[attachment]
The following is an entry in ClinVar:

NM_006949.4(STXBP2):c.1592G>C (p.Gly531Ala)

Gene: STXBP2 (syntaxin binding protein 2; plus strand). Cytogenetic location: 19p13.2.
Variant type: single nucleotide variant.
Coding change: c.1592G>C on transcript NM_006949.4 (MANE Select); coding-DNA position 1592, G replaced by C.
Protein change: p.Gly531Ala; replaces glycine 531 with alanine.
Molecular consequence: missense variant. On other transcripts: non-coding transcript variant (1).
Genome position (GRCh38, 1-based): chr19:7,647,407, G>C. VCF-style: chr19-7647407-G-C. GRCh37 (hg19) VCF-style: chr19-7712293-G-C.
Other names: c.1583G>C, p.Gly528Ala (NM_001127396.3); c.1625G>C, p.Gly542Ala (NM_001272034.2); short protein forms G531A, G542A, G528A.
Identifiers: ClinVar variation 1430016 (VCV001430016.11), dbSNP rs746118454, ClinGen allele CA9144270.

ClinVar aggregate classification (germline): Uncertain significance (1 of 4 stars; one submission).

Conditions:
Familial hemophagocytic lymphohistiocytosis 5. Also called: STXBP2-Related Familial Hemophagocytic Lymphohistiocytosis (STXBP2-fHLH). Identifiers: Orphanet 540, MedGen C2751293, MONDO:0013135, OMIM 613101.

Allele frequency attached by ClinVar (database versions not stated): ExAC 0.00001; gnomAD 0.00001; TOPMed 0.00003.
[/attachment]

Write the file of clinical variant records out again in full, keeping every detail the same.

The following is an entry in ClinVar:

NM_006949.4(STXBP2):c.1592G>C (p.Gly531Ala)

Gene: STXBP2 (syntaxin binding protein 2; plus strand). Cytogenetic location: 19p13.2.
Variant type: single nucleotide variant.
Coding change: c.1592G>C on transcript NM_006949.4 (MANE Select); coding-DNA position 1592, G replaced by C.
Protein change: p.Gly531Ala; replaces glycine 531 with alanine.
Molecular consequence: missense variant. On other transcripts: non-coding transcript variant (1).
Genome position (GRCh38, 1-based): chr19:7,647,407, G>C. VCF-style: chr19-7647407-G-C. GRCh37 (hg19) VCF-style: chr19-7712293-G-C.
Other names: c.1583G>C, p.Gly528Ala (NM_001127396.3); c.1625G>C, p.Gly542Ala (NM_001272034.2); short protein forms G531A, G542A, G528A.
Identifiers: ClinVar variation 1430016 (VCV001430016.11), dbSNP rs746118454, ClinGen allele CA9144270.

ClinVar aggregate classification (germline): Uncertain significance (1 of 4 stars; one submission).

Conditions:
Familial hemophagocytic lymphohistiocytosis 5. Also called: STXBP2-Related Familial Hemophagocytic Lymphohistiocytosis (STXBP2-fHLH). Identifiers: Orphanet 540, MedGen C2751293, MONDO:0013135, OMIM 613101.

Allele frequency attached by ClinVar (database versions not stated): ExAC 0.00001; gnomAD 0.00001; TOPMed 0.00003.